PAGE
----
Pool Build - Hot Tub/Spa help - Separate vs. Integrated

luckyc1423

Well-known member
Apr 8, 2017
82
houston texas
We built a pool about 4 years ago, and recently sold our house. We are now building a new house and designing a new pool. We loved everything about our previous pool.

We live in Texas but still use the hot tub quit a bit. The issue with the previous pool is that it would take the hot tub 2-3 hours to get to temperature (from a ~50 degree temp to 103 temp). That is entirely to long so over time we ended up not using it as much as i cannot pre-plan by 3 hours as to when i want to get in.

So we are tossing around the following ideas to fix this, please give us feedback

1) A separate stand-alone hot tub. This is the most ideal scenario however i am really worried about the looks of the pool since the hot tub would be stand alone as we are building a higher end pool. Does anyone have feedback on this and any links to builds or photos of people who have done this?

2) Build a hot tub out of the same material as the pool, but do not have it spill over into the pool. have it own its own heater and pump so essentially its a separate unit, but would match the pool. Try to find someone to custom make me a hot tub cover so i could keep this warm all the time.

3) Run like 2 heats in line to make the hot tub heat up super quick - i am worried about gas costs here as my gas is expensive.
 

Jimrahbe

Mod Squad
TFP Expert
LifeTime Supporter
Jul 7, 2014
15,762
Bedford, TX
Lucky,

You have just outlined the conundrum between having a standalone spa and an integrated spa.. Integrated spas are the most oversold and underused items in most pool builds.. My guess is that 50% of owners use them, and 50% are lucky if they use them once or twice a year.

There is no doubt that integrated spas are very visually impressive.. They make a pool build pop!! They are however, not as comfortable as a standalone spa, and as you point out, you can't just jump in whenever you want.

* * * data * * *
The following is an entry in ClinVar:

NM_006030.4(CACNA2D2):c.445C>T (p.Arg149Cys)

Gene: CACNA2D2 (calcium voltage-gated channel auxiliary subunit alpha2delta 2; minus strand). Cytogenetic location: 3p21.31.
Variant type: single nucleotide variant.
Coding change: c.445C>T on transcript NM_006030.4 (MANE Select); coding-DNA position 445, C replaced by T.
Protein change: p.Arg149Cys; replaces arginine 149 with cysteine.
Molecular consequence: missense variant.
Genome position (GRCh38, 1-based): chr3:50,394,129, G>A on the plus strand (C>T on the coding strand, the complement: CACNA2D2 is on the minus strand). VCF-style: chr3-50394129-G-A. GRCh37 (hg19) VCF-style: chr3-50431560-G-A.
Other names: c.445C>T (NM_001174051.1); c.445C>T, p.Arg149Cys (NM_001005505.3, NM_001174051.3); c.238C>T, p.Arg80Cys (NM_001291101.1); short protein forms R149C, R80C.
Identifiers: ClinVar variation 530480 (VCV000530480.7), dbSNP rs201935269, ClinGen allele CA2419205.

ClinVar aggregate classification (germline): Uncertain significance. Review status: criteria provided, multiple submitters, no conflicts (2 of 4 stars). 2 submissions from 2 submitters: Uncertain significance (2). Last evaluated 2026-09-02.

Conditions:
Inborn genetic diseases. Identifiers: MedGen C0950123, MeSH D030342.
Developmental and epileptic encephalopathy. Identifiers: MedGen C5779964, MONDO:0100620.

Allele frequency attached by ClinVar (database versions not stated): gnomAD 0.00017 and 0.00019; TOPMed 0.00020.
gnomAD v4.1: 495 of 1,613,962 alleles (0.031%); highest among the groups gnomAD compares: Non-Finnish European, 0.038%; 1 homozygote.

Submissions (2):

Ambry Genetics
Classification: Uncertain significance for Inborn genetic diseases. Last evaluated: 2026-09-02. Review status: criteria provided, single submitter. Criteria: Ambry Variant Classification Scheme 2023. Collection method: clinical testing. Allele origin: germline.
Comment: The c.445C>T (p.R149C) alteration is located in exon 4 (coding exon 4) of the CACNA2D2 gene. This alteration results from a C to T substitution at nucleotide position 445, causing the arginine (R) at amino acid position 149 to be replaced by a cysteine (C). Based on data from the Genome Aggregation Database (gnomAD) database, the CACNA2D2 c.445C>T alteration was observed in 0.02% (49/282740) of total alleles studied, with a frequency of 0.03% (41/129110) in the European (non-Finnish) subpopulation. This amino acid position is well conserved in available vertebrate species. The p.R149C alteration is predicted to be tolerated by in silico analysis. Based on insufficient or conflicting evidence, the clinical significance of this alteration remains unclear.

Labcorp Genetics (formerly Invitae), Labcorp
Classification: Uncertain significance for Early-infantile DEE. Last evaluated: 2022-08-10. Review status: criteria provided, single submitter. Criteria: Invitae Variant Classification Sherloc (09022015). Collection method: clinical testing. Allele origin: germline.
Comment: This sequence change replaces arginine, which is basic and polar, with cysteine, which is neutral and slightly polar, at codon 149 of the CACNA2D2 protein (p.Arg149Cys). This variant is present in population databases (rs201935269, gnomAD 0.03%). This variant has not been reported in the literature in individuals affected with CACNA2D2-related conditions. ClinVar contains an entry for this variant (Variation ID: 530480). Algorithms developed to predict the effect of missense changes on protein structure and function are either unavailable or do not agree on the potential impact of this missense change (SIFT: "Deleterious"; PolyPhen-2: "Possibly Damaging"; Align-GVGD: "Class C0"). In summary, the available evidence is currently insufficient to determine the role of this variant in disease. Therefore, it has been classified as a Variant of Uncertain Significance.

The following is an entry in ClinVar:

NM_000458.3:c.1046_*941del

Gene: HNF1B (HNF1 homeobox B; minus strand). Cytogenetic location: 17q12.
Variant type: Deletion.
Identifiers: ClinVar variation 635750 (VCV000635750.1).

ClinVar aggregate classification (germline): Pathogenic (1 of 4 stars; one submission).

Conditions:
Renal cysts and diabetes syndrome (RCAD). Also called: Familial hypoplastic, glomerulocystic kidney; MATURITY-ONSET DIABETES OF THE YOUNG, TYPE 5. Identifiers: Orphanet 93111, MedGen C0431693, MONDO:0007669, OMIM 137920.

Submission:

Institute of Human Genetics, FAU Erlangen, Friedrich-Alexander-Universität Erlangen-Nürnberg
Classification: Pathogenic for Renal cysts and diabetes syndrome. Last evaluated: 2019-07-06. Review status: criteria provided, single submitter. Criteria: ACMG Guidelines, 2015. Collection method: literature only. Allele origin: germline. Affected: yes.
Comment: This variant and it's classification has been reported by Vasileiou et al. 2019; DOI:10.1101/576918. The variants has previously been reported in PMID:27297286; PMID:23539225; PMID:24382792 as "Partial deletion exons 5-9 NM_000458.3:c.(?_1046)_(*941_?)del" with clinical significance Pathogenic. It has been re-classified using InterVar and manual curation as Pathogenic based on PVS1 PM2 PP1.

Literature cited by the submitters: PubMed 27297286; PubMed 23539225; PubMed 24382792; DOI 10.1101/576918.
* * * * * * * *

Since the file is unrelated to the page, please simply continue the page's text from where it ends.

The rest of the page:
So the question is... Are you building a pool and spa to use or to impress your neighbors... ? If to use, then I would go with a standalone spa and come up with a way to disguise it, or make it a feature under some kind of enclosure with a roof, or ?????

There is no right or wrong answer here.. It just depends on what you want and how you intend to use it.

Thanks,

Jim R.
 

Oly

Gold Supporter
Jun 28, 2017
1,217
Fresno, CA
A stand alone spa is better suited for spontaneous use and for when you only have 20 minutes. It is at temp 24/7 and is separate from your pool sanitation and plumbing system.
 

Dtkokay

Active member
Dec 31, 2019
38
Houston, Texas
A standalone spa is sooooo much more comfortable than an integrated one. Contoured, perfectly smooth surface vs tile / plaster / Pebbletec. And a standalone spa is insulated.

If you want to find pictures of stand alone hot tubs, just hop on google and run an image search. "Hot tub structure" is a good starting point.
 

luckyc1423

Well-known member
Apr 8, 2017
82
houston texas
thanks for all the help here. the problem is those photos do not show a pool. i am having the hardest time finding good photos that show a pool incorporated with it somehow.
 

santacruzpool

Gold Supporter
Feb 24, 2015
708
Santa Cruz, CA
I think putting a stand-alone hot tub next to the pool is a better option - and it is what I recommend to friends when they ask my opinion (FWIW)

Here is a photo of a drop in stand alone tub built next to a pool - I have seen other similar installs...



I think the best idea would be to build a 3 sided raised wall that the hot tub could be sitting in - so that it is easy to service or remove as needed - that wall could have a spill over like the picture above and it would look built-in.





Here is a Youtube video I found as well...


Or some nice landscaping could be used like this:

 
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Dirk

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TFP Guide
Nov 12, 2017
4,758
Central California
santacruzpool: dead on! I won't rehash Jim's post, or similar comments he and I have made previously regarding standalone vs in-pool. If I was to build from scratch, it would look a lot like one of the pic's santacruzpool found for you. It's a no brainer: you get all the perks of a stand alone (which are MANY) and the aesthetics of an In-pool. The faux waterfalls are a nice touch, too. Why would anyone want to sit on a flat, uncomfortable concrete bench surrounded by six or eight jets (total) when they could have the true spa experience of multiple unique stations, contoured seats and loungers, on nice smooth fiberglass, with multiple jets (each)?

To be fair, you'll be caring for and balancing two separate bodies of water instead of one, so there's that to consider. But if want the hot tub experience, that's what it takes.